My last post on the complexities of scheduling ones activities in retirement elicited an interesting comment from one of my readers. He pitied a poor soul who didn’t understand that retirement is about relaxation and being able to do nothing. There was also something about people thinking that always being busy somehow raises ones self worth. My immediate reaction was: “Oh, good. Fodder for my next blog.” So, here goes.
First off, kudos to my reader for recognizing that there is value in quiet and in doing nothing. Those who have been to Jagdish’s and my condo in Connecticut know that peace and quiet are a big part of the appeal of this community and our home’s location in particular. We’re on the last circle at the end of a long drive with similar units. Our three-season porch and deck overlook a fairway, which is bounded by woods that run along the Connecticut River.
The peacefulness and the view clinched the sale when I saw the place in June 2014. Jagdish was in India when I signed the contract, but I think he loves it even more than I do. The move and the unpacking took months, but once that was behind me (and I published my third Retirement Sparks book), I did a lot of nothing for quite some time. The indentation in the couch in our family room is proof of this.
After awhile, that wore thin. A life of just peace and quiet has its limitations. Many reputable studies substantiate the value of socializing in maintaining mental and physical health in retirement. Retirees are encouraged to keep active, find a hobby and collect a circle of friends. Or frenemies. Whichever is easier.
Which brings me back to my saxophone lessons. For those who haven’t read my other posts on this topic, a shortened version of the backstory is this. One of my college friends, Lynn, took up clarinet, then sax, later in life. She plays in several bands in her community in Canada and music has become her passion. That got me thinking about taking up sax again. I played alto in my high school band and really enjoyed it.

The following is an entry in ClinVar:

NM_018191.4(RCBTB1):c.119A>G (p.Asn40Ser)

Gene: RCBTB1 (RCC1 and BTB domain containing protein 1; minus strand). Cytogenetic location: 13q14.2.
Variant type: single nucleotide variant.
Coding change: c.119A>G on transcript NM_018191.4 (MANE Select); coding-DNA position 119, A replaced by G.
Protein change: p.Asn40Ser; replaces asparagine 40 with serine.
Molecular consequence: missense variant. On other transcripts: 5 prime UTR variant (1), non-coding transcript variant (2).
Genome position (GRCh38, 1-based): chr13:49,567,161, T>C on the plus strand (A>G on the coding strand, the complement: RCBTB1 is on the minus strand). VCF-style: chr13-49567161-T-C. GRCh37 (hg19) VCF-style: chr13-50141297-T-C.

Fast forward to finding a place to rent a horn and take lessons locally. Done and done. I’m reasonably pleased with my progress, but I need to find more time to practice so that I’m once again good enough to join a group. This is the core of what Sax Appeal is all about. Lynn is nodding her head in vigorous agreement. Playing in a band is a social experience. I remember this fondly from my high school years.
Those who have never been part of a musical assemblage cannot fathom this siren call. My band mates were among my best friends in high school and I’m still in touch with several of them. The prospect of finding similar camaraderie late in life is enticing. I guess I’m still a band geek at heart. Note that I did not say “band nerd.” That’s because I’m also a computer nerd at heart. There is a distinction, but don’t expect me to explain it here.
If the responses to my blog posts on this journey are any indication, a number of you have come to similar conclusions. I’ve lost count of the messages about taking up instruments later in life or re-learning ones from your youth. At my sax lesson this week, I met a man who appeared to be in his late fifties or early sixties. He started taking vocal lessons a year and a half ago and now sings in a church choir. He said he’s not much into the church part of it, but he wanted to sing with a group.
So yes, I could sit on my porch or deck, looking at the view, doing nothing. And I’ll certainly do some of that, especially this fall when the trees turn colors. But I’ll also continue to obsess about scheduling enough time to practice my sax so that I can become a contributing member of a local band. If that means that I feel like I’ve “raised my self worth” because of it, so be it. Lord knows, I’m self-deprecating enough in my writing. I suppose my ego can handle a little massaging.
In fact, just to be sure that I keep so busy that my schedule remains sufficiently complicated, I ordered three books of saxophone music and a sewing machine on-line today. On that note…